Wearing a black leather coat, scarf and “rock and roll” trainers instead of the more formal top hat and tails, Jagger, 60, breezed on Friday into the palace to finally collect the accolade for his services to music.
“It is very nice to have honours given to you as long as you do not take it all too seriously,” Jagger said after the ceremony. “You should wear them lightly and not get carried away with your own self-importance.”
Also present at the palace were Sir Mick’s 92-year-old father Joe, and daughters Karis, 32, and Elizabeth, 19. The knighthood was announced almost 18 months ago, but was delayed due to Jagger’s touring commitments.
Queen Elizabeth awards such titles twice a year on the recommendation of the prime minister to citizens in recognition of exceptional achievements or services to Britain.
But the queen was undergoing a knee operation and also had
facial lesions removed, so the heir to the throne, her eldest son Charles, did the honours.
The idea of a titled tearaway Jagger caused some wry comments in the media and some strong criticism from one particular friend.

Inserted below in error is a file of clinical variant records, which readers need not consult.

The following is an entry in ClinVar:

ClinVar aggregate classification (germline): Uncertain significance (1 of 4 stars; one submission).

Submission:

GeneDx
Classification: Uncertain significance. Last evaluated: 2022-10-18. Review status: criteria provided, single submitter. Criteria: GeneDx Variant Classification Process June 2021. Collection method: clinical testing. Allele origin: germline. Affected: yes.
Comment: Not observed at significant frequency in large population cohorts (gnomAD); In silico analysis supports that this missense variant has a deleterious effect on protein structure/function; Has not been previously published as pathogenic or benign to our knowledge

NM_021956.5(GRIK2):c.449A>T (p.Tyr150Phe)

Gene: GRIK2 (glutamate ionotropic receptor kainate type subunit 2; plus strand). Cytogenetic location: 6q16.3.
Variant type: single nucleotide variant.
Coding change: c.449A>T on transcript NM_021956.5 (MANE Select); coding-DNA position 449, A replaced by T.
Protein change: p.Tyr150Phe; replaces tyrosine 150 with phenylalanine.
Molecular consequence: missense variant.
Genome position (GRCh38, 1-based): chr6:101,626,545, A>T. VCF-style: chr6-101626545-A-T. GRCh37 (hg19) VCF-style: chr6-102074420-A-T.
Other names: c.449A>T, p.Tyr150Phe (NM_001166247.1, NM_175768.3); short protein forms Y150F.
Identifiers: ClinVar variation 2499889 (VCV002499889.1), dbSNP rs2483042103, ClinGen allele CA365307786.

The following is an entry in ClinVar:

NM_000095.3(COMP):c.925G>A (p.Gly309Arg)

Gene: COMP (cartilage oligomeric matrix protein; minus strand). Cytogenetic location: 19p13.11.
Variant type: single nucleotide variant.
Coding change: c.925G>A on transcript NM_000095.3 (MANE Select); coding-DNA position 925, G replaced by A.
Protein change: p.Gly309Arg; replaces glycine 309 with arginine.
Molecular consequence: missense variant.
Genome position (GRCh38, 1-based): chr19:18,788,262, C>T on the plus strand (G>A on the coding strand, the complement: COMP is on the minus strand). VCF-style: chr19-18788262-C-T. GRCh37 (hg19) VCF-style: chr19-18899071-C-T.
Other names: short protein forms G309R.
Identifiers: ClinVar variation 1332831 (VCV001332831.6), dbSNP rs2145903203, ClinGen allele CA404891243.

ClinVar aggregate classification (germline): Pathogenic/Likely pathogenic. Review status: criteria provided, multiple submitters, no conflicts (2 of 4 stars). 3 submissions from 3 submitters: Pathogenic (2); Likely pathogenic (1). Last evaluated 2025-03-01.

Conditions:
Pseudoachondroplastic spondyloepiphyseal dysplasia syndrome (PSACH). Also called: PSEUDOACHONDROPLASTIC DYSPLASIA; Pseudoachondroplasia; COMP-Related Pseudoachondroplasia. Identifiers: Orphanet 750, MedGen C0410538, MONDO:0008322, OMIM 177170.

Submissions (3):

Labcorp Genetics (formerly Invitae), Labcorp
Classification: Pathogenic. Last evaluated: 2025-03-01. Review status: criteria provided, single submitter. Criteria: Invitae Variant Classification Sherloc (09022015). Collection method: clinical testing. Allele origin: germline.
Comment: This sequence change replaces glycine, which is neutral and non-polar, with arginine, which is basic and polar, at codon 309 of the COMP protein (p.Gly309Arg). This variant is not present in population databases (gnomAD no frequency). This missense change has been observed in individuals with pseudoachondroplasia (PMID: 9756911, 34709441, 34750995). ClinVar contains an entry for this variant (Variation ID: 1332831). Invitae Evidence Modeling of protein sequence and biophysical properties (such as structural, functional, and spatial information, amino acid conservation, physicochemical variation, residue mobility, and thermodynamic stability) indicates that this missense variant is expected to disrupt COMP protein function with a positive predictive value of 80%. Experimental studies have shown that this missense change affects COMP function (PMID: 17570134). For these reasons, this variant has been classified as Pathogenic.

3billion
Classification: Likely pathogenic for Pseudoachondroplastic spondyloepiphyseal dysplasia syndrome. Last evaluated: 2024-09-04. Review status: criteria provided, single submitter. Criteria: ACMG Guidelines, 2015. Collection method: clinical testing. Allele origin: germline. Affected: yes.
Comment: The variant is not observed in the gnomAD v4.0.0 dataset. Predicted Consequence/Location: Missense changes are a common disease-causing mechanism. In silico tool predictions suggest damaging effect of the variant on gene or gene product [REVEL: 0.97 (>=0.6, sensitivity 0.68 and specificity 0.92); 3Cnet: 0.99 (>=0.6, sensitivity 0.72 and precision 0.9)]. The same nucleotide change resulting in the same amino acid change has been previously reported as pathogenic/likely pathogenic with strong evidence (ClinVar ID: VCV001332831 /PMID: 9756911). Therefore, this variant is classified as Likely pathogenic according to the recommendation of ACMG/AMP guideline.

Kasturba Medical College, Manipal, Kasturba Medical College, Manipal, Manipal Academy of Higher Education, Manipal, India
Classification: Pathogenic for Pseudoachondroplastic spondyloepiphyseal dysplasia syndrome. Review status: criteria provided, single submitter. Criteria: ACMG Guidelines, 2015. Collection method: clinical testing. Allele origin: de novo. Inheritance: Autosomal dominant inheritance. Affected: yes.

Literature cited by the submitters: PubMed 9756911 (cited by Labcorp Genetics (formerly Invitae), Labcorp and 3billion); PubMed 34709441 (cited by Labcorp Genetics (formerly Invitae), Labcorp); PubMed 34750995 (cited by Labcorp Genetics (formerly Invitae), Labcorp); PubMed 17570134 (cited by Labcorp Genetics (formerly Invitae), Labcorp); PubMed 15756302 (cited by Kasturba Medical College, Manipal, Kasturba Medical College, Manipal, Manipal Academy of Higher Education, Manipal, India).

Jagger poses for photographs
Stones guitarist Keith Richards, a pal of Jagger since childhood, responded scathingly to news of the award. He told Uncut magazine: “I thought it was ludicrous to take one of those gongs (medals) from the Establishment when they did their very best to throw us in jail.
“I do not want to step out on stage with someone wearing a f…ing coronet and sporting the old ermine. I told Mick, ‘It is a f…ing paltry honour’.”
Responding to Richards after the ceremony, Sir Mick said: “I think he would probably like to get the same honour himself.” “It is like being given an ice cream – one gets one and they all want one.”
“It is nothing new. Keith likes to make a fuss.” Michael Philip Jagger set up the Rolling Stones with Richards while still a student.
In 1962, Jagger and Richards hooked up with another guitarist, the late Brian Jones, and the three began playing gigs around London, releasing their first album, “The Rolling Stones”, the following year.
By 1965, with “(I can’t get no) Satisfaction” and its subsequent success in the United States, Jagger, the man with the surly demeanour, rubber lips and a scarecrow body, had hit the big time.
While all band members have caused headlines — Jones was found dead in a swimming pool in 1969, Keith Richards was arrested for heroin possession in 1977 – it is the indefatigable Jagger whose provocative nature has always carried the band.